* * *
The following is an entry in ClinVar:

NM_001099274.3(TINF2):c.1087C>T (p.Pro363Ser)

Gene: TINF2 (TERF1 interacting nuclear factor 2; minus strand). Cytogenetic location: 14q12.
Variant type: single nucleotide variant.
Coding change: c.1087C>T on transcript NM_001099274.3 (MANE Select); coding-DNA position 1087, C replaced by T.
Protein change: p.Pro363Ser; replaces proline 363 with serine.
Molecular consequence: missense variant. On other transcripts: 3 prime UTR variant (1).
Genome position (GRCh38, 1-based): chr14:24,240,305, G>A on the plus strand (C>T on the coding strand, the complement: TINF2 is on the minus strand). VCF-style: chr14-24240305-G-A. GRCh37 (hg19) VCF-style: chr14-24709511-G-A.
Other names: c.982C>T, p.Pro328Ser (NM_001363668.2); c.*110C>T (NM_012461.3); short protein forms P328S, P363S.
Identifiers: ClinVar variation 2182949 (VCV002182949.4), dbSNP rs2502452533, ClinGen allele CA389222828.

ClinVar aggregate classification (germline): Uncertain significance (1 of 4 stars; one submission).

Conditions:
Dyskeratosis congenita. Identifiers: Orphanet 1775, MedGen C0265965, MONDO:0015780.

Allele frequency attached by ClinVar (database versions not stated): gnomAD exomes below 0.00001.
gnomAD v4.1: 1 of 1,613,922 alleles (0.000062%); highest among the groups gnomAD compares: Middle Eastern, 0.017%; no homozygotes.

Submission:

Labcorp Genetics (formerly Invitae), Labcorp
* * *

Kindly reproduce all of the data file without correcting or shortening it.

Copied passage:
The following is an entry in ClinVar:

NM_001099274.3(TINF2):c.1087C>T (p.Pro363Ser)

Gene: TINF2 (TERF1 interacting nuclear factor 2; minus strand). Cytogenetic location: 14q12.
Variant type: single nucleotide variant.
Coding change: c.1087C>T on transcript NM_001099274.3 (MANE Select); coding-DNA position 1087, C replaced by T.
Protein change: p.Pro363Ser; replaces proline 363 with serine.
Molecular consequence: missense variant. On other transcripts: 3 prime UTR variant (1).
Genome position (GRCh38, 1-based): chr14:24,240,305, G>A on the plus strand (C>T on the coding strand, the complement: TINF2 is on the minus strand). VCF-style: chr14-24240305-G-A. GRCh37 (hg19) VCF-style: chr14-24709511-G-A.
Other names: c.982C>T, p.Pro328Ser (NM_001363668.2); c.*110C>T (NM_012461.3); short protein forms P328S, P363S.
Identifiers: ClinVar variation 2182949 (VCV002182949.4), dbSNP rs2502452533, ClinGen allele CA389222828.

ClinVar aggregate classification (germline): Uncertain significance (1 of 4 stars; one submission).

Conditions:
Dyskeratosis congenita. Identifiers: Orphanet 1775, MedGen C0265965, MONDO:0015780.

Allele frequency attached by ClinVar (database versions not stated): gnomAD exomes below 0.00001.
gnomAD v4.1: 1 of 1,613,922 alleles (0.000062%); highest among the groups gnomAD compares: Middle Eastern, 0.017%; no homozygotes.

Submission:

Labcorp Genetics (formerly Invitae), Labcorp